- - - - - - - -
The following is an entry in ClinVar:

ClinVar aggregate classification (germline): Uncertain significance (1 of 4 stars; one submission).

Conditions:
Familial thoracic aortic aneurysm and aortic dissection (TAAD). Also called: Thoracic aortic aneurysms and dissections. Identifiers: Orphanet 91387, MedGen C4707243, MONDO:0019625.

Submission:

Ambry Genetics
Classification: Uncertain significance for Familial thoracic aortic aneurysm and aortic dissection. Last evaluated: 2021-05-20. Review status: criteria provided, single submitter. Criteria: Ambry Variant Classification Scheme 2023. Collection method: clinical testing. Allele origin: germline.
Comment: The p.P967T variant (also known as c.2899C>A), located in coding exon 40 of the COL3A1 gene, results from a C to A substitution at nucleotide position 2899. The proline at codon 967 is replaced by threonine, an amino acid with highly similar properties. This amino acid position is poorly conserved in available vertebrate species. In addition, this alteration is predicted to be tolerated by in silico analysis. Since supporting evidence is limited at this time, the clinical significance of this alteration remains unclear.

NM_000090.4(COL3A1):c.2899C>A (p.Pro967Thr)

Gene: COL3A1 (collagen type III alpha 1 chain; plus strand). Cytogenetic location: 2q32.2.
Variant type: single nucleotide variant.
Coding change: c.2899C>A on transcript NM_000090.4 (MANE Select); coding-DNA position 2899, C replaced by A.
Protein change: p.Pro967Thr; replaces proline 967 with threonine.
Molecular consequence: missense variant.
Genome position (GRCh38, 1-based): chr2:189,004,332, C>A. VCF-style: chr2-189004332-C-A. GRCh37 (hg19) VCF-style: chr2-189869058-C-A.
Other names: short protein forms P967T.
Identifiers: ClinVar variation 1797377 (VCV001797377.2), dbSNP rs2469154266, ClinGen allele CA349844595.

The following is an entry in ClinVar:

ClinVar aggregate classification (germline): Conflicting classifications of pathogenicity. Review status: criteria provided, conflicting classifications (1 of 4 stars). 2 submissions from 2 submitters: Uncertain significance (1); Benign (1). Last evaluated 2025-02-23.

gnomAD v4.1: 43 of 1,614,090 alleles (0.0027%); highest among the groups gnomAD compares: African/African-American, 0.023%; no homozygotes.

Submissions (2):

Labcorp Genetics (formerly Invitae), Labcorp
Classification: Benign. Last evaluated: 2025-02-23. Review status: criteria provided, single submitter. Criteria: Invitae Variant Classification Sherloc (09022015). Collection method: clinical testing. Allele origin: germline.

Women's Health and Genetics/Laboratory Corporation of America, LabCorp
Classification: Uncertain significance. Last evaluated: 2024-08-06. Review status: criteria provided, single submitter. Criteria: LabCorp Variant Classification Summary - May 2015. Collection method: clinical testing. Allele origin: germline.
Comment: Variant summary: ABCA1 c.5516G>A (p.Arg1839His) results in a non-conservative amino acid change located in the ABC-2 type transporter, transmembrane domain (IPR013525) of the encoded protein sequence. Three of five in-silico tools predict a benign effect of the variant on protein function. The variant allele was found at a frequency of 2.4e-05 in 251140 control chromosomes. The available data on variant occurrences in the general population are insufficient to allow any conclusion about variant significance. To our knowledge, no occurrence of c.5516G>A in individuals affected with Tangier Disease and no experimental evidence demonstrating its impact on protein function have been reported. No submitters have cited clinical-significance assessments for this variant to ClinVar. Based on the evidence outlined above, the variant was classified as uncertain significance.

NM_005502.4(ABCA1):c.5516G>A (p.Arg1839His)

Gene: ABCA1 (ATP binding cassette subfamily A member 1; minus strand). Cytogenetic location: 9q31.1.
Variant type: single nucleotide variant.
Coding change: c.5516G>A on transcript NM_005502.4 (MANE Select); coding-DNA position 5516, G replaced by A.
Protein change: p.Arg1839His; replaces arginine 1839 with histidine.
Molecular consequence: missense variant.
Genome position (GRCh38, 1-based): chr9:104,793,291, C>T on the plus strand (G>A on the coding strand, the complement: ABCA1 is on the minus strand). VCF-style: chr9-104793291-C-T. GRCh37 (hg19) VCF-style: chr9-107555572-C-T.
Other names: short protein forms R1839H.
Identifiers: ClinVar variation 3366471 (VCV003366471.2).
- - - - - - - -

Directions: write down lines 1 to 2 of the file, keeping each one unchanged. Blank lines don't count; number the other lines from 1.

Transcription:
The following is an entry in ClinVar:

ClinVar aggregate classification (germline): Uncertain significance (1 of 4 stars; one submission).